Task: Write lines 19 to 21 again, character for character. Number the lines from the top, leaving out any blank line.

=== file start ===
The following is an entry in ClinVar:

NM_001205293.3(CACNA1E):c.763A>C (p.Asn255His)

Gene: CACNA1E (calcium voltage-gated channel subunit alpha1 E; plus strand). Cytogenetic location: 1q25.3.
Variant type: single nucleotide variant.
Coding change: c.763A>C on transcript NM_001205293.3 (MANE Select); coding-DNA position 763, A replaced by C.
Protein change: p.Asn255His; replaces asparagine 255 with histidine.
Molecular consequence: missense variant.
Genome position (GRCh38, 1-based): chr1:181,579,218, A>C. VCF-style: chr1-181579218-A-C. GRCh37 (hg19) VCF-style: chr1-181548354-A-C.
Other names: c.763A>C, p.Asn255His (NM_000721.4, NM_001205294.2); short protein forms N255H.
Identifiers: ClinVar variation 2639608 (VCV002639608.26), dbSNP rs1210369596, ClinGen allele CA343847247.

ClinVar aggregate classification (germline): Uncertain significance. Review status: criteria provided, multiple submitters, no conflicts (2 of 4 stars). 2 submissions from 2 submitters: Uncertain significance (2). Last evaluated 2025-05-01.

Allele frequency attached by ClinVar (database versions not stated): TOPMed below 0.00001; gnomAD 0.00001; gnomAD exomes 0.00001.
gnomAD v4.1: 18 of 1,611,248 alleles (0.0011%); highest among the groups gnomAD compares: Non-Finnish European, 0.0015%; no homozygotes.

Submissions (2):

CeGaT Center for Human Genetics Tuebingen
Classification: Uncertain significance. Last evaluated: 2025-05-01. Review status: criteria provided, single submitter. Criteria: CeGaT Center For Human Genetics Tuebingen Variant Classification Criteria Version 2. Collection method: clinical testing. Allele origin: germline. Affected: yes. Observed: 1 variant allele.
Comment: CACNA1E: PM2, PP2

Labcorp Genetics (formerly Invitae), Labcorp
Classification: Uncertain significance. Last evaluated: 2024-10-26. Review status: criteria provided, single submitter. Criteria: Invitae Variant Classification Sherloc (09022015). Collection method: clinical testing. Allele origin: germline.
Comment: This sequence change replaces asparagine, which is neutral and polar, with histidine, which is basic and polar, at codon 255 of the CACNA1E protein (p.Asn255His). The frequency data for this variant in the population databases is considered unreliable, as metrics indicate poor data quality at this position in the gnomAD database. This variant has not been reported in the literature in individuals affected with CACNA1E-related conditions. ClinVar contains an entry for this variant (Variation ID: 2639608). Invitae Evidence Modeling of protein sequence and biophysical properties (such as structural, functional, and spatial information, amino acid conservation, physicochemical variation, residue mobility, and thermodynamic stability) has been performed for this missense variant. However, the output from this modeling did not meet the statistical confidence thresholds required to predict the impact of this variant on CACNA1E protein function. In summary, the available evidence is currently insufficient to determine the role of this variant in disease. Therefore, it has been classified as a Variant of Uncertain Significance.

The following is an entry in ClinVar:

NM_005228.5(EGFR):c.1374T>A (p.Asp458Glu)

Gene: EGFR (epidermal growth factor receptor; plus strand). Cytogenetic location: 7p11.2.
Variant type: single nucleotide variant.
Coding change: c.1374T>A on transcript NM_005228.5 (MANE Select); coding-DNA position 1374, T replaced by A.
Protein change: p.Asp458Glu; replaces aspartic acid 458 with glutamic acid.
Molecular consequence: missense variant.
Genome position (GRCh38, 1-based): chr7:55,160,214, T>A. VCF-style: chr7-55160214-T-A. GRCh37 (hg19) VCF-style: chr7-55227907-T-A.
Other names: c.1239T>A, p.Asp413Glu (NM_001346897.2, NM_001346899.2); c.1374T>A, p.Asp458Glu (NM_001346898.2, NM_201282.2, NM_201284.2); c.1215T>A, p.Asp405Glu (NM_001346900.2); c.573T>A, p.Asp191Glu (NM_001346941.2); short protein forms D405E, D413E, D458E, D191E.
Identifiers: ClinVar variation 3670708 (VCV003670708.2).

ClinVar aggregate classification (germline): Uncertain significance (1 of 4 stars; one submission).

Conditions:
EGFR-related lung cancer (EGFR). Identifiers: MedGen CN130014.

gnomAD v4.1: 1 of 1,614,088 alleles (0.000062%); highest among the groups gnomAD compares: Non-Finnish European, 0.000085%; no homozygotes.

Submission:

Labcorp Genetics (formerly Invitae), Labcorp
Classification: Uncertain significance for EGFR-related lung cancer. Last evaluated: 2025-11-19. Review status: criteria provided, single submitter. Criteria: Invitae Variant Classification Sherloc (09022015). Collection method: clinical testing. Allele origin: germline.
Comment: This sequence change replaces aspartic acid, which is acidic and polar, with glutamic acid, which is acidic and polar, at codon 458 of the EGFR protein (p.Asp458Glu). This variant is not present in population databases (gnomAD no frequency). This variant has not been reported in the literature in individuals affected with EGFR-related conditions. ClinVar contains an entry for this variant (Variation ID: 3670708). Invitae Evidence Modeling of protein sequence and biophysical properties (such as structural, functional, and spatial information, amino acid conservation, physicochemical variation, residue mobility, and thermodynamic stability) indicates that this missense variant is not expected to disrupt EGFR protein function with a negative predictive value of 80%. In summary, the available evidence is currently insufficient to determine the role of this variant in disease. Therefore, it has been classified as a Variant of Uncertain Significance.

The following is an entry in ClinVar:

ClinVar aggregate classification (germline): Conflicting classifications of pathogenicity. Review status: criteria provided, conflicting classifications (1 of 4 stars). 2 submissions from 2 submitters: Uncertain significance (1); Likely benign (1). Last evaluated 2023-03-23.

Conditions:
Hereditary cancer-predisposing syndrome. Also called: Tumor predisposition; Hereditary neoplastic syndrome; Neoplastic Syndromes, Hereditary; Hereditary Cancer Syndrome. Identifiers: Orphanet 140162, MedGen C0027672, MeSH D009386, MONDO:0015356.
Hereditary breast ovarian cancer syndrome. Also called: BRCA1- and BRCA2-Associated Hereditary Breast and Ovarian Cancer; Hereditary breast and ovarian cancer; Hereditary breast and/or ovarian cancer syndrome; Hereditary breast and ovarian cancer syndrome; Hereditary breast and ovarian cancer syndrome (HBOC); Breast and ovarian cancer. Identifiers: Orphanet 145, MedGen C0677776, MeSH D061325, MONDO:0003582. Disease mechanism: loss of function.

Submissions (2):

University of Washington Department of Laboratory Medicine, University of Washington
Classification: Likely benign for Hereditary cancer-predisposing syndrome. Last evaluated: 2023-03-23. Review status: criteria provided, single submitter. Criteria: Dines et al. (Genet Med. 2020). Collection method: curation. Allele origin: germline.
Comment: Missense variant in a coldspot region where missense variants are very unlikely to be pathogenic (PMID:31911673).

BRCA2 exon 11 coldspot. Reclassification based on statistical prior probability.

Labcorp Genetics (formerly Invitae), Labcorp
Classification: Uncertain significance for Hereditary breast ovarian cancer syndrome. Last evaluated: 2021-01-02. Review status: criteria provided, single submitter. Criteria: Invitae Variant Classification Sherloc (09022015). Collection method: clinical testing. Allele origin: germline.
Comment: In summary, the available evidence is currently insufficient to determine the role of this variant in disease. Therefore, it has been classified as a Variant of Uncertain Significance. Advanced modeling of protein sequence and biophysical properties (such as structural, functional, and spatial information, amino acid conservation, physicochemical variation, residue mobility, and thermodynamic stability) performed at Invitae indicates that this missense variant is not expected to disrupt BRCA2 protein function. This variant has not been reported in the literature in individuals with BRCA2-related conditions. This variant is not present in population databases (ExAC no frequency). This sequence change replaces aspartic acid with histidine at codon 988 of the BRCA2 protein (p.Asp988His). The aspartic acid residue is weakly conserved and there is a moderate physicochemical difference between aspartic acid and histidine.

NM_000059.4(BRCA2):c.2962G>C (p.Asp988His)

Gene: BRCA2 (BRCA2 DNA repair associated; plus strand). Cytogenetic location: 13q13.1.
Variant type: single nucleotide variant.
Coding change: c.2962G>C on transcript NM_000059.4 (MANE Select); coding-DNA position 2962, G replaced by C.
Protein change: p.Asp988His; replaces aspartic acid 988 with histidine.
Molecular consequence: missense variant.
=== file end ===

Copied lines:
Classification: Uncertain significance. Last evaluated: 2024-10-26. Review status: criteria provided, single submitter. Criteria: Invitae Variant Classification Sherloc (09022015). Collection method: clinical testing. Allele origin: germline.
Comment: This sequence change replaces asparagine, which is neutral and polar, with histidine, which is basic and polar, at codon 255 of the CACNA1E protein (p.Asn255His). The frequency data for this variant in the population databases is considered unreliable, as metrics indicate poor data quality at this position in the gnomAD database. This variant has not been reported in the literature in individuals affected with CACNA1E-related conditions. ClinVar contains an entry for this variant (Variation ID: 2639608). Invitae Evidence Modeling of protein sequence and biophysical properties (such as structural, functional, and spatial information, amino acid conservation, physicochemical variation, residue mobility, and thermodynamic stability) has been performed for this missense variant. However, the output from this modeling did not meet the statistical confidence thresholds required to predict the impact of this variant on CACNA1E protein function. In summary, the available evidence is currently insufficient to determine the role of this variant in disease. Therefore, it has been classified as a Variant of Uncertain Significance.

The following is an entry in ClinVar: